STONEWALL, Texas — Tucked away into the beautiful Texas Hill Country between Fredricksburg and Johnson City you'll find Pedernales Cellars.

The Kuhlken family got into the business in 1995, but they officially started the winery in 2006.

"You've got years of just developing the vineyard, getting the vines mature and then you know we came into it at that point starting to make the wine with the first vintage being in 2006," said David Kuhlken, the winemaker and owner of Pedernales Cellars. "We’ve grown from that first year where we just did like 500 cases, but we do about 15,000 cases now today."

Pedernales Cellars wine boxing
KVUE

On-site at the vineyard, there's a tasting room open nearly all year-round where visitors can enjoy wine, live music and the sights of the Texas Hill Country. Visitors can also tour the facility and see first-hand how the wine is made, bottled and packaged.

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"One of the more surprising things is it’s just the grapes. It's grapes and then with the addition of the yeast and the fermentation, I mean, it transforms it, if you will, from just that juice into the wine you see," Kuhlken explained. "Everything else, all of the aromas, all of the tastes, that's coming from the grapes, it’s coming from that fermentation, and then ultimately comes from the barrels – if it’s like a red wine that we’re aging in the barrels – but we’re not aging, there’s nothing else going in there, and I think that’s the part that surprises most people."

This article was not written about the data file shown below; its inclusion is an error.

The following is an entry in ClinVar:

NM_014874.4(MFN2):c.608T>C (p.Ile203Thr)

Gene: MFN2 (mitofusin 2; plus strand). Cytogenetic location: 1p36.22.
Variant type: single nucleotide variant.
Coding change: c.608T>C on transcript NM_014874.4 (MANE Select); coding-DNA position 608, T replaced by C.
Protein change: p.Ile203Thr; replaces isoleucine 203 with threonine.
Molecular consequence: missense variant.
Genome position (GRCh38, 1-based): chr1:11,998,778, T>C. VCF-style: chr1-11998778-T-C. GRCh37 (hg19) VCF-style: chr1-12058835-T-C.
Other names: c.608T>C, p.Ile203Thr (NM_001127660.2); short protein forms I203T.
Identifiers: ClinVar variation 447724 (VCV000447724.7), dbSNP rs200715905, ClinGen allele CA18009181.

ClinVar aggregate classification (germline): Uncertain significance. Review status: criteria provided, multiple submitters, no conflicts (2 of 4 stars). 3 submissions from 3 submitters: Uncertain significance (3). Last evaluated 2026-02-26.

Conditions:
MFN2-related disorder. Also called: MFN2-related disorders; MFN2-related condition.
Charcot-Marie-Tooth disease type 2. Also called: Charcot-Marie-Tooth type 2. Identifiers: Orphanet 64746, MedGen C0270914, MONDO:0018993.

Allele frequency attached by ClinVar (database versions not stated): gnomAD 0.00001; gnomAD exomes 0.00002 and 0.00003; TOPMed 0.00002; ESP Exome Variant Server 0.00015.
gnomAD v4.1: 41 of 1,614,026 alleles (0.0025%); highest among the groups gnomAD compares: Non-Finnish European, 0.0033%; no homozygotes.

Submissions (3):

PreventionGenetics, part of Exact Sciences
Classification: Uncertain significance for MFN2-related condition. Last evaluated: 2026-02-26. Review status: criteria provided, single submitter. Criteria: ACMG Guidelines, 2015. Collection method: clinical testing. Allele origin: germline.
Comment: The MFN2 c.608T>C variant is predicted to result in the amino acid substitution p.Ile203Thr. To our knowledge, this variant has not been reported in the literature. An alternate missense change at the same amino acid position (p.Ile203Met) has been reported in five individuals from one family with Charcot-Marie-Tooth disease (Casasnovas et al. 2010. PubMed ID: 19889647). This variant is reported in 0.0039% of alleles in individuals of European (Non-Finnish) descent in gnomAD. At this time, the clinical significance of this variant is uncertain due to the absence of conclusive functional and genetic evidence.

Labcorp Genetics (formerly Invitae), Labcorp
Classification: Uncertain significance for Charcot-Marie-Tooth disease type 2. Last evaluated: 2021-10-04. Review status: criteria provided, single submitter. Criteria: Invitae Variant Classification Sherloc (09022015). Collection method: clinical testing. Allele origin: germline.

As much fun as it is to drink wine, we'll leave making it up to the professionals. Kuhlken put KVUE Daybreak's Leslie Adami up to the task of boxing the wine into packages and sending them on their way.

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Though made in Texas, there are several folks from out of the state who get to enjoy the wine that comes out of Pedernales Cellars. The winery also distributes to about 15 states, including New York, New Jersey and Colorado.

"It's most enjoyable to be able to go out for me because I work so much around the grapes and the wines that we make," shared Kuhlken. "It’s fantastic to get to go out and try wines from other regions and other places because, I mean, we learn, but I also just get to feel like a consumer where I’m trying something new and I’m trying something to learn more about it."

The winery also accepts interns.

WATCH: What it takes to be a sommelier

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